Craig, I really appreciate the question. And you can only imagine all of our frustration, right? This has not been a fun quarter, especially after a pretty good run for us. And we have and are -- Eduardo 's team has scoped out price and has a few 747s that we're looking at being able to lease, to be able to do some movement, especially in and out of China. And the cost is pretty extreme. It's actually a little more than the 20 points that you're referring to.

And the other thing to highlight, the mix of impact is actually on a revenue basis, especially as we go into the fourth quarter, pretty even between Ingredients and consumer. So, we're looking at that. We may need to use that if we have further limitations that we believe put at risk some of the upside. Our rationale in moving down the guidance is to really focus on everything we have in hand and in control right now. So, we know where we can end the quarter solidly. We are again exploring those options for what can we add and really doing cost benefit trade-offs.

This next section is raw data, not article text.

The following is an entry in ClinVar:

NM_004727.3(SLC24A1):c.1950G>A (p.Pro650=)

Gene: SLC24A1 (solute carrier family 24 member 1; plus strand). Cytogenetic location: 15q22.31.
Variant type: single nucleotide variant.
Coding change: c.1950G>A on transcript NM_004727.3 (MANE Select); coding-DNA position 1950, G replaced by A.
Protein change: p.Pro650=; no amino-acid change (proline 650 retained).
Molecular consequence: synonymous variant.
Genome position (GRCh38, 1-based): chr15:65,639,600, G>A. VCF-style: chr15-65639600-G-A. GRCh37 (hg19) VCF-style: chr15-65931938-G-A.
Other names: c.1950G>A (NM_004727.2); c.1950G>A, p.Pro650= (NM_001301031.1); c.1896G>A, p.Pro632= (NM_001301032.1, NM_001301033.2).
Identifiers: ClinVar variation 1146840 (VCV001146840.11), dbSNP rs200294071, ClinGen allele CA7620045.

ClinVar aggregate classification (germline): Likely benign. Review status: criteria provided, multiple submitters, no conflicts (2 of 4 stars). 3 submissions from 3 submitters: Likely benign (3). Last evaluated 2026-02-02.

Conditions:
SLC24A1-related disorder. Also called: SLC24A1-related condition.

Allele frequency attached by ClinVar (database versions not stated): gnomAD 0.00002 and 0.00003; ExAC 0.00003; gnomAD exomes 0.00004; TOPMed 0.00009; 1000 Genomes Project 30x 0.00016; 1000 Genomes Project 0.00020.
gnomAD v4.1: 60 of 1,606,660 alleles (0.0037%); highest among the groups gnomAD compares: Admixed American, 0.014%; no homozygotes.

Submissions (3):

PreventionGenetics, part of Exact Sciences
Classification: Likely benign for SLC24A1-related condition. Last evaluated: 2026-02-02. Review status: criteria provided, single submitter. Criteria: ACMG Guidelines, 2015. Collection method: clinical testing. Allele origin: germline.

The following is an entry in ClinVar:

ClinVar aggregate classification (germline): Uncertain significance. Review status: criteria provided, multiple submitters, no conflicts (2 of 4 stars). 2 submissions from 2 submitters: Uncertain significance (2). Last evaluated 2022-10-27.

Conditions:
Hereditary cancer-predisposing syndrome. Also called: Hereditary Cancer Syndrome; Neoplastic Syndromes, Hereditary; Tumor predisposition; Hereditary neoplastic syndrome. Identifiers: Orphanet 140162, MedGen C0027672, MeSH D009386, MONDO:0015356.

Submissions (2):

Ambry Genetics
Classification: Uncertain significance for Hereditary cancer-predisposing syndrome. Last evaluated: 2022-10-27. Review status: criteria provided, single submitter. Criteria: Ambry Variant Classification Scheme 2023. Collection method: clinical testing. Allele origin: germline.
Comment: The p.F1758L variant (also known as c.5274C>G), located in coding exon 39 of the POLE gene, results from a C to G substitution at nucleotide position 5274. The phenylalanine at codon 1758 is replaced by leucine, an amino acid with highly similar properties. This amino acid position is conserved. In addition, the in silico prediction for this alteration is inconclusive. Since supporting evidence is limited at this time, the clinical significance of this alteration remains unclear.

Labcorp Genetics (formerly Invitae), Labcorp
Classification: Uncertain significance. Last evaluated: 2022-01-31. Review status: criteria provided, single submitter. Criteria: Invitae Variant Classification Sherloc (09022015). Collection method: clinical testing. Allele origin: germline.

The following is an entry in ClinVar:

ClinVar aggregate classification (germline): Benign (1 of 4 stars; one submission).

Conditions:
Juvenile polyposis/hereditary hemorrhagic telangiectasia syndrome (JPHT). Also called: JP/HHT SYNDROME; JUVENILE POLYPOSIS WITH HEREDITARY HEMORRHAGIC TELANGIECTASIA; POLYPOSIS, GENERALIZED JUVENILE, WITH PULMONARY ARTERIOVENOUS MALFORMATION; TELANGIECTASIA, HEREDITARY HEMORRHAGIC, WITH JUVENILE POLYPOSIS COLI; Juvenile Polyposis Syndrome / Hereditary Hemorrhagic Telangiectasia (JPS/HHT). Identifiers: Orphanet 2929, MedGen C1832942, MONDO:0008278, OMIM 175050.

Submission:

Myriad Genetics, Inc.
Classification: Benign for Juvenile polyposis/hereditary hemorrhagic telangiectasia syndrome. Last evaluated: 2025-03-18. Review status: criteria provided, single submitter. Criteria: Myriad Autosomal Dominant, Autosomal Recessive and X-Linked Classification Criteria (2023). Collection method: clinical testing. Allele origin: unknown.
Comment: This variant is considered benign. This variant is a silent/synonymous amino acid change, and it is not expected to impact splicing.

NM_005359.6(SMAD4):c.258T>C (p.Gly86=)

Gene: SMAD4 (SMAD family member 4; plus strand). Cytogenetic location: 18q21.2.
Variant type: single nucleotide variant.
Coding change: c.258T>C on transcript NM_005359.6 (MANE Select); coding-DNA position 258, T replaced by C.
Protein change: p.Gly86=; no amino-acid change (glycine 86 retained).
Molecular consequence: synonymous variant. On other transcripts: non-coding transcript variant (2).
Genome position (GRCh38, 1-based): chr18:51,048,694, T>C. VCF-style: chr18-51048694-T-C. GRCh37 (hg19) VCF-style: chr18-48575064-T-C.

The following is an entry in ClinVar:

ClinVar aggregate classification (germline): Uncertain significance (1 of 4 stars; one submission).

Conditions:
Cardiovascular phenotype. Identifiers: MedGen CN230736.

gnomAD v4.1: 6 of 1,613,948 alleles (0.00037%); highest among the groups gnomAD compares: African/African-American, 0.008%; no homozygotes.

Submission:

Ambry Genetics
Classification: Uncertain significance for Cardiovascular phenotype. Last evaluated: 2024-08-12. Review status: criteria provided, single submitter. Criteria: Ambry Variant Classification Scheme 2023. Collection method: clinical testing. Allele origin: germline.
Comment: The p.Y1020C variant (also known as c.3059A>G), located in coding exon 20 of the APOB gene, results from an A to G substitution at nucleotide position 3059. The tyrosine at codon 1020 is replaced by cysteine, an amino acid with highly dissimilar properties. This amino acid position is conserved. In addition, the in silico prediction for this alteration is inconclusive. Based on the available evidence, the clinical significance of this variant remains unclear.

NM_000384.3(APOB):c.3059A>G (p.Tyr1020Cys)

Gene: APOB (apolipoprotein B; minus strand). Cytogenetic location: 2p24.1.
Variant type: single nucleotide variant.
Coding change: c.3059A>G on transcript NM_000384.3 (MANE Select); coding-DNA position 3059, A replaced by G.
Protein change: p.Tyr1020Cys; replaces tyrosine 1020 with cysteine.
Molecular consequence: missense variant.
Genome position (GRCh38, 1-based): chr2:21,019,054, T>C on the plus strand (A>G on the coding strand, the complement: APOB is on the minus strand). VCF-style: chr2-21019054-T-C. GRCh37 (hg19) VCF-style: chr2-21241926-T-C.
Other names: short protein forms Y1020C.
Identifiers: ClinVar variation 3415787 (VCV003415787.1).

And to your point, one of my big drivers with the team is, I'm not willing to sacrifice any demand in how we're managing, making those decisions going into the rest of the quarter. So, hope that helps. I don't know if Eduardo wants to add anything on that.

Eduardo Alvarez -- Chief Operating Officer

Yeah. The only other thing I would say, John, is we -- Craig, we did actually de -risk the components aside from the examples that John used around the caps and the bottles for Pipette that he mentioned. All the rest of the components are in very good shape. I think where we are considering these expedited air shipment has been in some raw materials. And that's where we're looking at those options. But I think just to reemphasize the numbers that guidance that John shared already are underpinned by products that are already produced and on the distribution centers. So, anything else we do would be just to kind of de-risk 2022 and making sure that we can capture additional upside.